A. This is one of the most common questions from people trying for a baby, and one of the most difficult to answer. It’s different for each couple. Everything being equal, 60% of women will conceive in six months, 85% in a year and 90% after two years. Many factors affect your chance of getting pregnant, and taking steps to increase your chances will improve your health. If either of you smoke, stop. Easy to say, but there’s advice and support available. If you’re overweight, or significantly underweight, this can affect your fertility. If your body mass index (BMI) is over 29 or under 19, or your partner has a BMI of over 29, improve your eating habits. Many women give up alcohol when they’re trying to conceive, but there’s no evidence that one to two units per week causes problems. If you have other illnesses, such as diabetes or thyroid disease, you should control this as well as you can. Visit your GP for a check-up. It’s also sensible to see your GP for a review if you are on any regular medication, to make sure you’re on the right drug at the right dose. Another key factor is how often you have sex. If you have a fairly regular menstrual cycle, there are ways of predicting the approach of ovulation. Planning your sex life around a few days each month can make trying for a baby stressful. Most experts do not recommend this approach unless you’ve been trying for a year, and after you’ve seen your GP for some advice. Aim to have sex every two or three days and remember it’s not just about trying for a baby. One thing you can’t do much about is your age, and this is more significant for a woman. After the age of 35, female fertility starts to fall. This means that if you are over 35 and you’ve been trying for a baby for six to 12 months, you should see your GP for advice. If you’re under 35 and both of you are fit and healthy, you should probably wait for 18 months before seeing a GP as it’s unlikely there are any significant underlying problems. Good luck. Q. My cervical smear result has come back saying I have mild dyskaryosis. What does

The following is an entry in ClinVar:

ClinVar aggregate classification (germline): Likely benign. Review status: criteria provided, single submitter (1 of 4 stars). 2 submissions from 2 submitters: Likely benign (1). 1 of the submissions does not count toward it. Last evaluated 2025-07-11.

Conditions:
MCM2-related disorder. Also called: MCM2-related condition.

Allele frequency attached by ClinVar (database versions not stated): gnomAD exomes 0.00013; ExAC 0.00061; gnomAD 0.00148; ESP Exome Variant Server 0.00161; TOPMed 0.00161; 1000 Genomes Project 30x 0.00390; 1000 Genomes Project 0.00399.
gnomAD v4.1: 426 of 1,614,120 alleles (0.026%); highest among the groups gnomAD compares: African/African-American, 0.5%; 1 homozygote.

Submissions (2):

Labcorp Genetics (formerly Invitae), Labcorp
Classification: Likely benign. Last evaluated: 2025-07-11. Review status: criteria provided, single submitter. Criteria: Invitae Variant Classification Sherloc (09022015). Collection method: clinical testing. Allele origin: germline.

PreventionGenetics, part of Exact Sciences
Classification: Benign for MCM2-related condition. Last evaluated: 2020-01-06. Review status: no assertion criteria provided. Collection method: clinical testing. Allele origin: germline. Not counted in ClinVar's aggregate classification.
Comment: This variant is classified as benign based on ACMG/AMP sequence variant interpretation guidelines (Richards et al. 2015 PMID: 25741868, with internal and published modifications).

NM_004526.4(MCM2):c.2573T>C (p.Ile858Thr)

NEWS UPDATE

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The HSE’s annual Seasonal Flu Vaccination Campaign is recommended for at-risk groups, such as people over 65, children over six months with a long-term illness requiring regular medical follow-up, pregnant women, those with lower immunity due to disease or treatment, under 18s on long-term aspirin therapy, residents of nursing homes and other long-stay institutions and healthcare workers. This year, new regulations have been introduced to allow pharmacists to give the flu vaccine. The vaccine is available free of charge from GPs and from pharmacists to all those in the at-risk groups. People

STICKING POINT: The flu jab is critical for at-risk groups. with a medical card will not be charged to visit their GP or pharmacist for the vaccine — those in the at-risk groups without a medical card